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Anyone tried completely starch free diet?


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#1 Jan8

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Posted 21 May 2004 - 11:13 AM

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Have always thought that carb reduction helped but not enough to make it worth the hell of being carb free. Have read that starch free (takes a bit of time and effort to test foods) can give desired results. No IBS,what joy. I'm just starting starch free, day one and feeling fair. Seems that even in some similar food groups some will be high starch while other low. Anyone know of low starch food list, it would be a great help.Jan8


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#2 Kathleen M.

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Posted 21 May 2004 - 12:59 PM

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If you want starch free that means avoiding EVERY grain (whole grains tend to have less total starch, but may have too much if you are trying for starch free diet) So no breads pastas or other baked goods.Every starchy veggie (Potatoes...maybe even sweet potatoes...peas and corn)I think all the beans would be banned as well.Atkins Induction phase lists would probably give you a good thing, but you could add most fruits to that (but some fruits have sorbitol and that may be as bad as starches).For a somewhat more generous list use South Beach Diet or Glucose Revolution. SBD, probably phase I (but it includes some starchy foods you wouldn't have on Atkins, because it looks at Glycemic Index, not grams of carbs).Resistant stach may be what you want to avoid (it is what you do not absorb, so foods high in it may be more problematic for causing gas which is what most people are trying to avoid by going low-stach)Eur J Clin Nutr. 2002 Jun;56(6):500-5. Related Articles, Links �� Resistant starch content in a selection of starchy foods on the Swedish market.Liljeberg Elmstahl H.Department of Applied Nutrition and Food Chemistry, Center for Chemistry and Chemical Engineering, Lund University, Lund, Sweden. Helena.Elmstahl###inl.lth.seOBJECTIVE: The objective was to determine the resistant starch (RS) content in a selection of typical starchy foods on the Swedish market. In addition, the daily RS intake was estimated from Swedish food consumption data. DESIGN: The major forms of RS, including physically encapsulated starch, were determined with an in vitro method using chewing as a pre-step before enzymatic incubation. SETTING: The study was performed at the Department of Applied Nutrition and Food Chemistry, Lund University, Sweden. SUBJECTS: Six healthy subjects were used to chew the food products before enzymatic incubation of the samples. RESULTS: Twenty-five cereal, potato and legume products were included in the study. The highest RS concentration was noted in the legume group (9.5-11.1% total starch basis). Commercially processed potato products were found to have a higher RS content (4.8-5.9%), compared with boiled potatoes (2.0%). Among the cereal products, bread with enclosure of intact rye grains, barley flakes and semolina porridge, respectively, were identified to have a RS level in the higher range (4.5-6.0%). The daily RS intake was estimated to be 3.2 g. CONCLUSIONS: The main RS sources in the Swedish diet are bread and potato products, which contribute approximately 1.3 and 1.2 g RS per day, respectively. Based on food habits the RS intake may vary considerably, thus when added to dietary fibre intake, the contribution of RS may be of nutritional importance for certain individuals.Lists somethings in the Swedish diet so legumes, potataoes other than boiled, and rye and semolina (pasta) grains are mostly bad...but this is not that inclusiveWhite Rice has a lot of starch, but most of it is non-resistant and most IBSers tolerate it well, for example. This is also why it tends to have a high glycemic index, it goes rapidly into the blood raising glucose levels.On the other hand, it does have some potential health benefits, so I don't know what avoiding it totally forever might cause down the road http://www.preparedfoods.com/CDA/ArticleIn...,113218,00.html Don't know how much help this has been. K.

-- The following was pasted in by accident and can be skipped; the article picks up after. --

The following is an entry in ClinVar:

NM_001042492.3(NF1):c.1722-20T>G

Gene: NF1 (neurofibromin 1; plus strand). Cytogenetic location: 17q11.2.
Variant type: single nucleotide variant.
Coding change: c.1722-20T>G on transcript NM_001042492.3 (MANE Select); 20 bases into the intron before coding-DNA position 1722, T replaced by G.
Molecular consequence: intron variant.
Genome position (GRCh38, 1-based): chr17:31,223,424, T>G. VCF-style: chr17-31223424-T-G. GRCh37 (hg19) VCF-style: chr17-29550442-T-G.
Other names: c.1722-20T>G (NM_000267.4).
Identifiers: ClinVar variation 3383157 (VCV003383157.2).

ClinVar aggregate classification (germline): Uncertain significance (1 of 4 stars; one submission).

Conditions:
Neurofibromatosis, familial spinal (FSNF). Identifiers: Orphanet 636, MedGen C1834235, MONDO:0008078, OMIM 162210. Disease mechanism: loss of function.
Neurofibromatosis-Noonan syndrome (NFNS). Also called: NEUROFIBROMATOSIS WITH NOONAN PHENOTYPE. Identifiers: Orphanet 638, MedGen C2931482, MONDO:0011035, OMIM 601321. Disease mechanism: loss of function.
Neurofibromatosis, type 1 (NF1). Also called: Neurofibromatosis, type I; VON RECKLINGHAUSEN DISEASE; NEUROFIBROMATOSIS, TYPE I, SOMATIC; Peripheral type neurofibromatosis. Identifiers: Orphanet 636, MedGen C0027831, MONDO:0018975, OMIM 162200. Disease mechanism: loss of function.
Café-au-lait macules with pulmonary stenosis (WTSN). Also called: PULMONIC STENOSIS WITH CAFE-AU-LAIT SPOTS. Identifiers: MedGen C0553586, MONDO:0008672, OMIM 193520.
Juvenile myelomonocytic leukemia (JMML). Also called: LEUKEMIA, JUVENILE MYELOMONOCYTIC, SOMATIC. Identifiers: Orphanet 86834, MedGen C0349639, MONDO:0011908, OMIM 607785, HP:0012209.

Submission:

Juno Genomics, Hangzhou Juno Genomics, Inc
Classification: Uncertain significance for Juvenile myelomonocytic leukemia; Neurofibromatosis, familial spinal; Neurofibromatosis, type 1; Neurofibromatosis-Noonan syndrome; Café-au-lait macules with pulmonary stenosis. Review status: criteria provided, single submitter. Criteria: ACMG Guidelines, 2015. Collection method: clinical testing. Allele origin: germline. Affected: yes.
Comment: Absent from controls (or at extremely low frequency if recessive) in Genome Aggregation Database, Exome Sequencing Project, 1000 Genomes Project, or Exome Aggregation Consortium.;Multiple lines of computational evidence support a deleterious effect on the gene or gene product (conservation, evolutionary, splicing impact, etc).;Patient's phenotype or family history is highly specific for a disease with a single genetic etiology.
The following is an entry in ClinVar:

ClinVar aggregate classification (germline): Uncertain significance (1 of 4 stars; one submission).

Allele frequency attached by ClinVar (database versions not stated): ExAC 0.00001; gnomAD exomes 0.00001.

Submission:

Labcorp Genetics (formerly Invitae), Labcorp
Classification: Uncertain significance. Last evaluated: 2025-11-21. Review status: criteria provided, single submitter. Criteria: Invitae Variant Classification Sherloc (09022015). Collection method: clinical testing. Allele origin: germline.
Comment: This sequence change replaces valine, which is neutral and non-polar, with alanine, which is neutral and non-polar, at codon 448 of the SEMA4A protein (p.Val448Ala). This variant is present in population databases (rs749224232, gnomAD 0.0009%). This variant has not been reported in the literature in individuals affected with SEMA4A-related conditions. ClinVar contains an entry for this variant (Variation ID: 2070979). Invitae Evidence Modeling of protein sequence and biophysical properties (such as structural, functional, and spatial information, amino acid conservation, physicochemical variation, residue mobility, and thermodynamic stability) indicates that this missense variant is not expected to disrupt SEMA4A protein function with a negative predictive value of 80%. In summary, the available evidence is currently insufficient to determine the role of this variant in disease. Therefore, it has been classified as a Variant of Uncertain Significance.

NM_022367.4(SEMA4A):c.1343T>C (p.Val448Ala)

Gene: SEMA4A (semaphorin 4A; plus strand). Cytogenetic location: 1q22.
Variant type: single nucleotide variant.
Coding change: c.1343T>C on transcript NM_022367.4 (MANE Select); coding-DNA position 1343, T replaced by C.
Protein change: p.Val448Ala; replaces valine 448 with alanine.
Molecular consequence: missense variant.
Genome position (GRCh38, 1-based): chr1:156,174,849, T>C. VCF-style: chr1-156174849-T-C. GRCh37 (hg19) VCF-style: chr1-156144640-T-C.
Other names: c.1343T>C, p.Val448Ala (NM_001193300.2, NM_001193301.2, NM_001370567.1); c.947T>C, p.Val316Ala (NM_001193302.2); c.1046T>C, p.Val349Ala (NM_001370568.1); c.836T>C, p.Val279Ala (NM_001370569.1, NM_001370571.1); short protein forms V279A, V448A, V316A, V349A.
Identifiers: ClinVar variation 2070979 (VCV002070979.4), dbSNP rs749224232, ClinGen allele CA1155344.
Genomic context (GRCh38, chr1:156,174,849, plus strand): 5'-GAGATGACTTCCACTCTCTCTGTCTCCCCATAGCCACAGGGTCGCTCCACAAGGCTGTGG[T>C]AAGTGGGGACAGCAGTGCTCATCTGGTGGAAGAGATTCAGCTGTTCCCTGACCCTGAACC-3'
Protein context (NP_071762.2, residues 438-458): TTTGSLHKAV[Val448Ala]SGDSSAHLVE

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#3 Kathleen M.

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Posted 21 May 2004 - 12:59 PM